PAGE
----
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Tinker, tailor, poison, spy

  • Published at 12:43 pm March 18th, 2018
  • Last updated at 08:02 pm March 18th, 2018
Tinker, tailor, poison, spy
The recent nerve agent attack on a former double agent in Britain brought back an unforgettable line from 80s TV comedy Yes, Minister. In the episode, “Official Secrets,” there is an indiscretion and a leak to the press which enrages the PM, who calls his cabinet secretary Sir Humphrey Appleby and the press secretary to discuss a damage control move. Sir Humphrey calmly suggests: “Why don’t you expel 76 Soviet diplomats,” and when the PM gives a perplexed look, adds unflinchingly, “that’s been our practice when we want to ensure the press lose interest in something.” An eager press secretary supports, saying cracking down on “Red spies” will appear extremely patriotic on one side and distract the media from the other issue. Anyway, the recent poisoning episode which has seen a former spy and his daughter end in hospital seems to be dominating international news. As much as we like stories about the shadow world of spies and their clandestine activities, using poison or a nerve agent to get rid of someone in real life is certainly condemnable. Though spy related rows between Russia and Britain are nothing new, there have been several episodes in the past which can put fictional plots to shame. Markov, poisoned umbrella, and Gordievsky A Bulgarian dissident, Georgi Markov, defected to the West in 1968 and worked for the BBC, a virulent critic of the Bulgarian regime at that time. In September 1978, he was killed by a micro pellet fired from an umbrella on a London street. Later, it was found that poison ricin was used. The common belief is that a man pretending to be pedestrian fumbled with the umbrella behind Markov, made the shot on Markov’s leg and then disappeared. At that time, this created quite a stir since the cold war was at its height and espionage shenanigans were staple plot lines for bestsellers. Though the killed dissident was Bulgarian, it was believed that in carrying out the assassination, the support of the Soviet KGB was taken. Gordievsky was a Russian colonel who became disillusioned and decided to work for the West. However, while in Denmark, his cover was blown and was asked to go back to Moscow. Certain that death awaited if he went back, the man acted fast. According to revealed facts, he contacted his MI6 handlers who arranged a plan to smuggle him out. Going for a jog, Gordievsky boarded a train to the Finnish border, crossed over, was put in the boot of a car, and then flown to the UK. Gordievsky also claimed that in 2008 he was poisoned by Thallium. According to him, a Russian business associate gave him the pills claiming they were sedatives. And of course, there is the recent Polonium 210 episode where former KGB agent Litvinienko died after drinking a cup of tea laced with the deadly radioactive isotope.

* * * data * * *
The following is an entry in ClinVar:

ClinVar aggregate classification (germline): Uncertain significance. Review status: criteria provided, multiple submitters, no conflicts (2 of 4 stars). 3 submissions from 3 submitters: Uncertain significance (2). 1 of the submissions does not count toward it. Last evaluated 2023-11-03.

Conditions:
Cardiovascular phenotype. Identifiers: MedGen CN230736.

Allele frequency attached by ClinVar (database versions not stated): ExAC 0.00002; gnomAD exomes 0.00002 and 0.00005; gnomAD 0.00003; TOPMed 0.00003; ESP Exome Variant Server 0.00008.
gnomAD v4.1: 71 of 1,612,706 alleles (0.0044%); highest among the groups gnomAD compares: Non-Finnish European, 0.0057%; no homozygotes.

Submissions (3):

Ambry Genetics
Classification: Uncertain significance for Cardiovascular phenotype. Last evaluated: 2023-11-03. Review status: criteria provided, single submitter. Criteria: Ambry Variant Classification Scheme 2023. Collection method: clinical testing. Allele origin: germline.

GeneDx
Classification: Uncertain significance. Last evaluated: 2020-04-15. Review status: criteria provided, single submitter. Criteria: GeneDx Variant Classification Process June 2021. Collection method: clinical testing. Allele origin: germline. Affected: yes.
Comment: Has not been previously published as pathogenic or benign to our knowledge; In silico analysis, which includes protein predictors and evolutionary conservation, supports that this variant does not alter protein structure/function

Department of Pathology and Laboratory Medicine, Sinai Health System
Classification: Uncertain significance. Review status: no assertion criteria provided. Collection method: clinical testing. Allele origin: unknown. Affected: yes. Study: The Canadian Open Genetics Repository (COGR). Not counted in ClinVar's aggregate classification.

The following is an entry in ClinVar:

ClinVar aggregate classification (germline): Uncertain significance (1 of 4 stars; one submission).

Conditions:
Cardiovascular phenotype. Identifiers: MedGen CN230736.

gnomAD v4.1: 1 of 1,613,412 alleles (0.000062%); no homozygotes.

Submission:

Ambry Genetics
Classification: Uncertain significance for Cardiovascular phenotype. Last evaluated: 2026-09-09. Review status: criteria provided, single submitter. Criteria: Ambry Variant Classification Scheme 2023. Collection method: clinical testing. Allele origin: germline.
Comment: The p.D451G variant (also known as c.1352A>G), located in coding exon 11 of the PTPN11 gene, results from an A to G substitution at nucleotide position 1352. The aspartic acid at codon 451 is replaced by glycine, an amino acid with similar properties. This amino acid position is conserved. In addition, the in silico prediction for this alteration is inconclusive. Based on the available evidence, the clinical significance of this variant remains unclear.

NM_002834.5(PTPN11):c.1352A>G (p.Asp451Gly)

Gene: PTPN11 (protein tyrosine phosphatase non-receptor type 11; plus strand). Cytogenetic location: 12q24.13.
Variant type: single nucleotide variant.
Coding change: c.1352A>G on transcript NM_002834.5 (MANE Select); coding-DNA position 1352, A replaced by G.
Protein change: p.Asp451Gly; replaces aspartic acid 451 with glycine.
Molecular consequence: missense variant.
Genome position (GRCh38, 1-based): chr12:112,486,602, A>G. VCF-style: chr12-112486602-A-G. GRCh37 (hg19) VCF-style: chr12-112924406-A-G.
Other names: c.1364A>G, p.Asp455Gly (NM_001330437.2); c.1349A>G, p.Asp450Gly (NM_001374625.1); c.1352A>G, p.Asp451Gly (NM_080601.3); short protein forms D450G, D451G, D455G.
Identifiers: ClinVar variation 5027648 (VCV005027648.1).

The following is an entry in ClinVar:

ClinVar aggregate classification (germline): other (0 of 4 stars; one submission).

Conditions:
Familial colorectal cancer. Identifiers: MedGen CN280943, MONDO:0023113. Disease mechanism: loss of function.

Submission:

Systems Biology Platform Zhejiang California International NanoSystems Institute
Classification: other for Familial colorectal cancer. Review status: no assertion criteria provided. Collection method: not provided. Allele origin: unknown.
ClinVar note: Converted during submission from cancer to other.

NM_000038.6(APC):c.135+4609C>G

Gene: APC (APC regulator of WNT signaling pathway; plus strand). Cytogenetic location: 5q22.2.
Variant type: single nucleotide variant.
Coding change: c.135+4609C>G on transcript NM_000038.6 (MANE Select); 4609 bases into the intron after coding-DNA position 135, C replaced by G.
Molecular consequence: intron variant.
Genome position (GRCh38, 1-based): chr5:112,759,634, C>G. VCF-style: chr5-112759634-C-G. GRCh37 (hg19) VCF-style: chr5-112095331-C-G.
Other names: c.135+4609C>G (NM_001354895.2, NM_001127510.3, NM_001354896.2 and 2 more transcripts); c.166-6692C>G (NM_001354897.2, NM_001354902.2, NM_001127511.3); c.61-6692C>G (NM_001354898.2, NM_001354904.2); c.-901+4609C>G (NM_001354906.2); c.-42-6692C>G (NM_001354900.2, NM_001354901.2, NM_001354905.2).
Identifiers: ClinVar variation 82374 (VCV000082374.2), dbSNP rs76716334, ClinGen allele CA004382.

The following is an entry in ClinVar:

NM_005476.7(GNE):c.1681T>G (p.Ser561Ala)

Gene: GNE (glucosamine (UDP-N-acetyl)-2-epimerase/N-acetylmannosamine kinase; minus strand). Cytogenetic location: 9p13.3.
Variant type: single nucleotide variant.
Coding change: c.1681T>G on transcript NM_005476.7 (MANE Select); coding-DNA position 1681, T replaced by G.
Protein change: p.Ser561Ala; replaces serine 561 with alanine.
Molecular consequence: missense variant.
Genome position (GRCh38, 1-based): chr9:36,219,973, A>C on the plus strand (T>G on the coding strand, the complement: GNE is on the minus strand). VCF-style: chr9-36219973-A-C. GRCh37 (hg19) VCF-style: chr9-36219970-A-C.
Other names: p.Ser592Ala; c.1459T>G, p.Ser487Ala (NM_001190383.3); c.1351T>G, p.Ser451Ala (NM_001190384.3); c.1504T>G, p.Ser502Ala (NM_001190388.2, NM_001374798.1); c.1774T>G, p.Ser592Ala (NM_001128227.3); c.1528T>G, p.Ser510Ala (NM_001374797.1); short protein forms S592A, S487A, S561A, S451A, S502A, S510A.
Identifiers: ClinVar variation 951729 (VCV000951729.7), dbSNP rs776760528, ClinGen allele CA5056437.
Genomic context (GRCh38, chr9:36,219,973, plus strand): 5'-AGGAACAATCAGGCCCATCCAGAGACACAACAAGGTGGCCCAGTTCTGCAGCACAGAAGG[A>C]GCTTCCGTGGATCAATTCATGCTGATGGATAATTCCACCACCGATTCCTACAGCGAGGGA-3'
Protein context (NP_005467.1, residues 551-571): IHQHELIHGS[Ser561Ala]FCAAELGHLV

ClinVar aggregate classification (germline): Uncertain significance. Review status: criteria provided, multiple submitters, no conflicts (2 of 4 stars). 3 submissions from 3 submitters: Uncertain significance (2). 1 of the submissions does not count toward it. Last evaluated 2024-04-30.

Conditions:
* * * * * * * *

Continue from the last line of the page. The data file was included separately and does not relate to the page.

As much as we like stories about the shadow world of spies and their clandestine activities, using poison or a nerve agent to get rid of someone in real life is certainly condemnable
Has the World Cup got anything to do with it? After the recent incident, hard rhetoric and expulsion of diplomats, I talked to a few keen observers of international events. One university professor indicated that if the current frosty state of affairs, which can be called the nadir in the relation between Russia and Britain, persists, then the adverse impact will be felt on the upcoming football world cup to be held in Russia in two months. “If certain countries unite in one platform and this results in isolating Russia, then automatically, ticket sales from outside Russia will fall, thus negatively impacting the success of the World Cup.” He went on to add that World Cup football is not just a global sporting extravaganza but is also about making profit from a properly held event. With tensions mounting, a sense of anxiety is sure to permeate in those wanting to go to Russia for the games. However, another global affairs specialist thinks that the recent incident will work as a distraction from the Brexit talks. “Once the focus is on spies, poisoning and espionage, concessions made to the EU may go unnoticed.” So, what do student of international relations think? “I personally feel that the cold war dynamics only changed slightly in a new millennium, with the mutual distrust always in place, evolving with the time’s priorities,” said Asrar Ahmed. Reigniting interest in yesterday’s spooks As soon as the recent spy incident happened, I received a phone call from a friend. “Have you still got the book on Kim Philby?” He sounded excited. Philby was the suave, Cambridge-educated spy who, for ideological reasons, worked for the Russians, and, upon being discovered, defected to the Soviet Union. Philby later received the Order of Lenin for his services. Then there was another flamboyant agent called George Blake who also changed sides after he saw the massive destruction unleashed by the West during the Korean War. Anyway, whatever the ramifications of the current cold war style face-off, sales of spy books gathering dust on shelves, will see a rise. Right, where did I stash my John le Carre collection? Towheed Feroze is a journalist, teaching at the University of Dhaka.
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